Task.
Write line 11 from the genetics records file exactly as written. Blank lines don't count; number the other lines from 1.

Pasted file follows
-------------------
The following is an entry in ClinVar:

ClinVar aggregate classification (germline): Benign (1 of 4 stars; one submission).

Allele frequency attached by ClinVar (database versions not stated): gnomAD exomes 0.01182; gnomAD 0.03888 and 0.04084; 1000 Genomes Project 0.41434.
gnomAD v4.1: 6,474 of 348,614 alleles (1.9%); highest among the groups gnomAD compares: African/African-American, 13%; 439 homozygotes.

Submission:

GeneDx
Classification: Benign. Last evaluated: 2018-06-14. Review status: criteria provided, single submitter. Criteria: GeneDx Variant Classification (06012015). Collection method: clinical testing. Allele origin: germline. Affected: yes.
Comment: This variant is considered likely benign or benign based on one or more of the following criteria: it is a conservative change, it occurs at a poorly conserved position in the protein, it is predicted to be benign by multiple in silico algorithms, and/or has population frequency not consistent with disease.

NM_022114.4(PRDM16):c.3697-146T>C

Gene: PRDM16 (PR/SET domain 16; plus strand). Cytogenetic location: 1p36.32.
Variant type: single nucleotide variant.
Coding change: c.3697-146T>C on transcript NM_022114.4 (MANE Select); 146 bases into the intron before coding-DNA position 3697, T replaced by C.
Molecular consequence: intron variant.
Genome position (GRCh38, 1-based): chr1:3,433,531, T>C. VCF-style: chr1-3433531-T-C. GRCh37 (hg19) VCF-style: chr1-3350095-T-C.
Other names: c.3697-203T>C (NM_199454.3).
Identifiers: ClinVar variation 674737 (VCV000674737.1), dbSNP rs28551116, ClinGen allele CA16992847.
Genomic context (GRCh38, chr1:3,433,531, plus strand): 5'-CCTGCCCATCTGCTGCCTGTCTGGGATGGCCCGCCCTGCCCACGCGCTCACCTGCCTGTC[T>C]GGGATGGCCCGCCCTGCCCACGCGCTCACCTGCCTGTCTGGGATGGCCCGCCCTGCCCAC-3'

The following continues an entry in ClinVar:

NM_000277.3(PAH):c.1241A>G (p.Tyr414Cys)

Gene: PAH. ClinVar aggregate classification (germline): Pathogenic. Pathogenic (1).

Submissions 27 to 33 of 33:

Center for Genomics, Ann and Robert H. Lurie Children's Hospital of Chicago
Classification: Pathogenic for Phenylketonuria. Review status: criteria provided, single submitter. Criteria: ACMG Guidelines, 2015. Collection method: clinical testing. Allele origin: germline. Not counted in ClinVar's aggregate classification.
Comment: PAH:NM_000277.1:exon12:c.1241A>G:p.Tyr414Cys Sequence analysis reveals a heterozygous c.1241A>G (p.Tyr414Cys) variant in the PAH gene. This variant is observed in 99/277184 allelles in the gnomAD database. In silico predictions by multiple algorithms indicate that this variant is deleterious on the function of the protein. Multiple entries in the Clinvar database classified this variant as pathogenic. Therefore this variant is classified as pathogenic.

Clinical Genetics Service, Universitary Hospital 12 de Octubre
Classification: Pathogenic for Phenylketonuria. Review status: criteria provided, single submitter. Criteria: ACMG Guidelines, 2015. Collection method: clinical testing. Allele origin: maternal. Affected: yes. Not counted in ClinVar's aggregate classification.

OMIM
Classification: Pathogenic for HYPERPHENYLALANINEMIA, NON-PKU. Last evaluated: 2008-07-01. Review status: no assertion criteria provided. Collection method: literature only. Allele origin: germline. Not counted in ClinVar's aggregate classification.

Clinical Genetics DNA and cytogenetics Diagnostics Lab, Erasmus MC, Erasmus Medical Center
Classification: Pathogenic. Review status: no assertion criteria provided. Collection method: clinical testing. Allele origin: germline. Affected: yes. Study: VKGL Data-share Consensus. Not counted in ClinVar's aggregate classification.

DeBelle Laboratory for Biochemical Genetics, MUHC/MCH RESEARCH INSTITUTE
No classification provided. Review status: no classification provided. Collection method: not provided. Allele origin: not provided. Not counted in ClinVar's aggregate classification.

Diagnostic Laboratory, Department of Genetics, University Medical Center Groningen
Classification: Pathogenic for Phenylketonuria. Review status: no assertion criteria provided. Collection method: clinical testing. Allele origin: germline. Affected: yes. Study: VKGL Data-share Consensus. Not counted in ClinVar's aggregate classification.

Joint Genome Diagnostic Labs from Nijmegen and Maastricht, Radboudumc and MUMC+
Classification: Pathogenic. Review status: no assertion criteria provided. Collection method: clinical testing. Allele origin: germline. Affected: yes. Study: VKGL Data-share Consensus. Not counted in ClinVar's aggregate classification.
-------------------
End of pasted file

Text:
Variant type: single nucleotide variant.